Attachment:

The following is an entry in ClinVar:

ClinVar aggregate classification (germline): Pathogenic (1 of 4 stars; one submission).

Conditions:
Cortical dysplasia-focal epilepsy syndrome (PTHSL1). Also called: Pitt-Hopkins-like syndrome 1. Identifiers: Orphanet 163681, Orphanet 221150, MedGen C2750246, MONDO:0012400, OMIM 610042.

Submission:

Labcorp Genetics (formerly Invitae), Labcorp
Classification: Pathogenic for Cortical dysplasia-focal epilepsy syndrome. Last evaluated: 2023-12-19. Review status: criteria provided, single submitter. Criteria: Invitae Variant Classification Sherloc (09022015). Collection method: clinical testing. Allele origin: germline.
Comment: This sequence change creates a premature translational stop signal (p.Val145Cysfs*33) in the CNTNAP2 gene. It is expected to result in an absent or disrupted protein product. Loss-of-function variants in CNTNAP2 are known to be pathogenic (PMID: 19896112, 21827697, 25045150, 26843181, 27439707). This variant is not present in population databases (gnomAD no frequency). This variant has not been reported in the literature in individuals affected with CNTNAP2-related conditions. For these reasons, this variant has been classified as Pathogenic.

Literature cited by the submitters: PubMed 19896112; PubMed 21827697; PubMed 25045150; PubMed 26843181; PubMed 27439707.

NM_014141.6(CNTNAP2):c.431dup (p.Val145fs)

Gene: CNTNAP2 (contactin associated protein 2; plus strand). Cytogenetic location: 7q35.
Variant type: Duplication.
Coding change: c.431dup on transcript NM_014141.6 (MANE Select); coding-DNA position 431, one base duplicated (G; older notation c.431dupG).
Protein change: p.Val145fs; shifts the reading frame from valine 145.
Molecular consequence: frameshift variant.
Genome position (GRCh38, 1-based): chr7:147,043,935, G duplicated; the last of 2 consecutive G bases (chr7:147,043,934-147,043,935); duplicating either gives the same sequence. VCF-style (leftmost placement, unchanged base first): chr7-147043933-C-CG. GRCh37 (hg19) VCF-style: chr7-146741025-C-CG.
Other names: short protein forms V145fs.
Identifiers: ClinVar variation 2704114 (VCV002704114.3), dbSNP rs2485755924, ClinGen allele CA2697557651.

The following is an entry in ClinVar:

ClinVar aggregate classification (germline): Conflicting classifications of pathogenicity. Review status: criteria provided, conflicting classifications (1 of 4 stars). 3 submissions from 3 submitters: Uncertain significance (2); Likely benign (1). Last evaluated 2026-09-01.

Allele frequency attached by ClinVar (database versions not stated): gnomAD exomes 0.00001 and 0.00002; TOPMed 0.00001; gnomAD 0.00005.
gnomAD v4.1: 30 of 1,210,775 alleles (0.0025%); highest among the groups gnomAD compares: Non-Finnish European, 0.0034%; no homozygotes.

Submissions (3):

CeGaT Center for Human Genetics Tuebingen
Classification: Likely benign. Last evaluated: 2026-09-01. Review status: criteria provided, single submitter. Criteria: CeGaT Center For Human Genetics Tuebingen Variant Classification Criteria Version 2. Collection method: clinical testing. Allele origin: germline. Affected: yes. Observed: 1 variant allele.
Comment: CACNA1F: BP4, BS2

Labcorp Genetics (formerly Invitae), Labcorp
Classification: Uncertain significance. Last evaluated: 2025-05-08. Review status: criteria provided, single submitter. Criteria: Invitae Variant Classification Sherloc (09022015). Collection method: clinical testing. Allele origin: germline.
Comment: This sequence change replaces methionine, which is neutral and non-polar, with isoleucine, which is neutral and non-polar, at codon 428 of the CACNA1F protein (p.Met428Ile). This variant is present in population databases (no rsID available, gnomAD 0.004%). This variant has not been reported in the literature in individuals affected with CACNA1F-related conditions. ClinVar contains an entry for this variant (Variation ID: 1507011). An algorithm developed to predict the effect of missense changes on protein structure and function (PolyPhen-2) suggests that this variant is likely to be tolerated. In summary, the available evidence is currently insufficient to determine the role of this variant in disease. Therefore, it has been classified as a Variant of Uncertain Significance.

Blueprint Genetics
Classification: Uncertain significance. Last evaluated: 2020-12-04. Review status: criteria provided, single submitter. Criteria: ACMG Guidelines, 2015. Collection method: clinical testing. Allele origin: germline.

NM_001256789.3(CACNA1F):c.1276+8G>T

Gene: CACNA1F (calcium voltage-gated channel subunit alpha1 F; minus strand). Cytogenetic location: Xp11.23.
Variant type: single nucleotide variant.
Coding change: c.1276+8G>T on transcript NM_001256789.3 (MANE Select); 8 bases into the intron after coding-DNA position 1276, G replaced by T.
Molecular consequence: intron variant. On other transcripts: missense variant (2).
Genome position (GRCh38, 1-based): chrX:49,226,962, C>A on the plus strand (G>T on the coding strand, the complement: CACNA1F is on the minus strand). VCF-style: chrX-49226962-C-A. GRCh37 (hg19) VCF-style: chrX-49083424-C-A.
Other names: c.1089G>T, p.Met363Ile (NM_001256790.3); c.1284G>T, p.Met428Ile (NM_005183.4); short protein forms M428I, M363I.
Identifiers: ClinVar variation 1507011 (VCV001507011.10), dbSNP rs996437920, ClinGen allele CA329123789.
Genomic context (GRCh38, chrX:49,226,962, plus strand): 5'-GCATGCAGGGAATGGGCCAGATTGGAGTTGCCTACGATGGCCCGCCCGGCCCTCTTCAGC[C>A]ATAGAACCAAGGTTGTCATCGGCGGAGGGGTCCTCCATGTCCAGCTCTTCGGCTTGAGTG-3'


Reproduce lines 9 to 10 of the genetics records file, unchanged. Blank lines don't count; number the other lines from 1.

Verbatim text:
Literature cited by the submitters: PubMed 19896112; PubMed 21827697; PubMed 25045150; PubMed 26843181; PubMed 27439707.

NM_014141.6(CNTNAP2):c.431dup (p.Val145fs)